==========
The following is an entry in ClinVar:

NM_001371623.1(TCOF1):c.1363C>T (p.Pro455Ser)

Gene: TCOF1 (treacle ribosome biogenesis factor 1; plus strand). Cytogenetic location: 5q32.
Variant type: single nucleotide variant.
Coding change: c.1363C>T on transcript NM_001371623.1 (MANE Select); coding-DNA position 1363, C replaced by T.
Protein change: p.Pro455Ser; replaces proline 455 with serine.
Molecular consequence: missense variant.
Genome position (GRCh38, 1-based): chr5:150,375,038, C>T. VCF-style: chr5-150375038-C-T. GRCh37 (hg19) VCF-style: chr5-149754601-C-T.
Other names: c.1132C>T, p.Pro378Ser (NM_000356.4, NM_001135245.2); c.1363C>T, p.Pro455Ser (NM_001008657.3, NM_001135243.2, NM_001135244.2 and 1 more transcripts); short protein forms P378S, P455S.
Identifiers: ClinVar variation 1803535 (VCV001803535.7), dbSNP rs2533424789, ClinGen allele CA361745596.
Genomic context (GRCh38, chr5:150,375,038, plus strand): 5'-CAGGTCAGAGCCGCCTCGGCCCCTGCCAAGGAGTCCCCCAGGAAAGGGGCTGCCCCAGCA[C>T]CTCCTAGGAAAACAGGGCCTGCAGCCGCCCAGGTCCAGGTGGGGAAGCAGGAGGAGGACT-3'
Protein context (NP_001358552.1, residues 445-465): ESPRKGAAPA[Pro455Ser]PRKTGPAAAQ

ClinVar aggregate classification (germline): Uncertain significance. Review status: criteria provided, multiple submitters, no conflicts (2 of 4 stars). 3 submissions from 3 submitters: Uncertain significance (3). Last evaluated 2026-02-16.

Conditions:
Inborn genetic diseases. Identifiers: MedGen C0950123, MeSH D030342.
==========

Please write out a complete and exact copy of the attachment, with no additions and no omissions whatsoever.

The following is an entry in ClinVar:

NM_001371623.1(TCOF1):c.1363C>T (p.Pro455Ser)

Gene: TCOF1 (treacle ribosome biogenesis factor 1; plus strand). Cytogenetic location: 5q32.
Variant type: single nucleotide variant.
Coding change: c.1363C>T on transcript NM_001371623.1 (MANE Select); coding-DNA position 1363, C replaced by T.
Protein change: p.Pro455Ser; replaces proline 455 with serine.
Molecular consequence: missense variant.
Genome position (GRCh38, 1-based): chr5:150,375,038, C>T. VCF-style: chr5-150375038-C-T. GRCh37 (hg19) VCF-style: chr5-149754601-C-T.
Other names: c.1132C>T, p.Pro378Ser (NM_000356.4, NM_001135245.2); c.1363C>T, p.Pro455Ser (NM_001008657.3, NM_001135243.2, NM_001135244.2 and 1 more transcripts); short protein forms P378S, P455S.
Identifiers: ClinVar variation 1803535 (VCV001803535.7), dbSNP rs2533424789, ClinGen allele CA361745596.
Genomic context (GRCh38, chr5:150,375,038, plus strand): 5'-CAGGTCAGAGCCGCCTCGGCCCCTGCCAAGGAGTCCCCCAGGAAAGGGGCTGCCCCAGCA[C>T]CTCCTAGGAAAACAGGGCCTGCAGCCGCCCAGGTCCAGGTGGGGAAGCAGGAGGAGGACT-3'
Protein context (NP_001358552.1, residues 445-465): ESPRKGAAPA[Pro455Ser]PRKTGPAAAQ

ClinVar aggregate classification (germline): Uncertain significance. Review status: criteria provided, multiple submitters, no conflicts (2 of 4 stars). 3 submissions from 3 submitters: Uncertain significance (3). Last evaluated 2026-02-16.

Conditions:
Inborn genetic diseases. Identifiers: MedGen C0950123, MeSH D030342.